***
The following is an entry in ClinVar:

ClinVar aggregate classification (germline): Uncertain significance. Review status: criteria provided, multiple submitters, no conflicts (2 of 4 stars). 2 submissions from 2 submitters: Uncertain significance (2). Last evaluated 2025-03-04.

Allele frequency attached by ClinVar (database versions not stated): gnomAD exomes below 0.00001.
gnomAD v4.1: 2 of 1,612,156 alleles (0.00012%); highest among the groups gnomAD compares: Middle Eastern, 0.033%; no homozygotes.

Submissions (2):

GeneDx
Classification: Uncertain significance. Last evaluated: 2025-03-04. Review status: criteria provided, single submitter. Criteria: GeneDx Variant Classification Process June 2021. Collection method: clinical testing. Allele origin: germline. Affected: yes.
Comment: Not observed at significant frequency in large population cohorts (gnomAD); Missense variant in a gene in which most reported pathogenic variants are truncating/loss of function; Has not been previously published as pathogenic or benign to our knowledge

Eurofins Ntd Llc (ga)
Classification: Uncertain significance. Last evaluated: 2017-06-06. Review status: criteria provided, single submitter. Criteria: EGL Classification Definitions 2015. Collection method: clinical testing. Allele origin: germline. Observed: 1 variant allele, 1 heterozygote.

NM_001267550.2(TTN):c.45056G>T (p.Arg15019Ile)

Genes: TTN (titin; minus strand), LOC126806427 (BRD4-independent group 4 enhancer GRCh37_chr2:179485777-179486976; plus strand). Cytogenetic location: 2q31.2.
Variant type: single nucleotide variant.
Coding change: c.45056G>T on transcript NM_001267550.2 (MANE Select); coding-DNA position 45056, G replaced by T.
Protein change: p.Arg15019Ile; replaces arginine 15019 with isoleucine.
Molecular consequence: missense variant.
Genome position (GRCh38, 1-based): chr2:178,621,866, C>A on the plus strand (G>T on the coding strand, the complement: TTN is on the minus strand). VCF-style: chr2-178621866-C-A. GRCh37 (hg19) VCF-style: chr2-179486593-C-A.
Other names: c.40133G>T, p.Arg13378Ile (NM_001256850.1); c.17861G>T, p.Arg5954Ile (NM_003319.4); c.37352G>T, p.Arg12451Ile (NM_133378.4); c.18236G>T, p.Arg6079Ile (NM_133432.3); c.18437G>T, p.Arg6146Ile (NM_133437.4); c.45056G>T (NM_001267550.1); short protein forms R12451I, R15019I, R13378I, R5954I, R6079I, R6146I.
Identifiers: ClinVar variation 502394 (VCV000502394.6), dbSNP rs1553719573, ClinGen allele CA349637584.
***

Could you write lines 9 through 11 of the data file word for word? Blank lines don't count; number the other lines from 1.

Eurofins Ntd Llc (ga)
Classification: Uncertain significance. Last evaluated: 2017-06-06. Review status: criteria provided, single submitter. Criteria: EGL Classification Definitions 2015. Collection method: clinical testing. Allele origin: germline. Observed: 1 variant allele, 1 heterozygote.

NM_001267550.2(TTN):c.45056G>T (p.Arg15019Ile)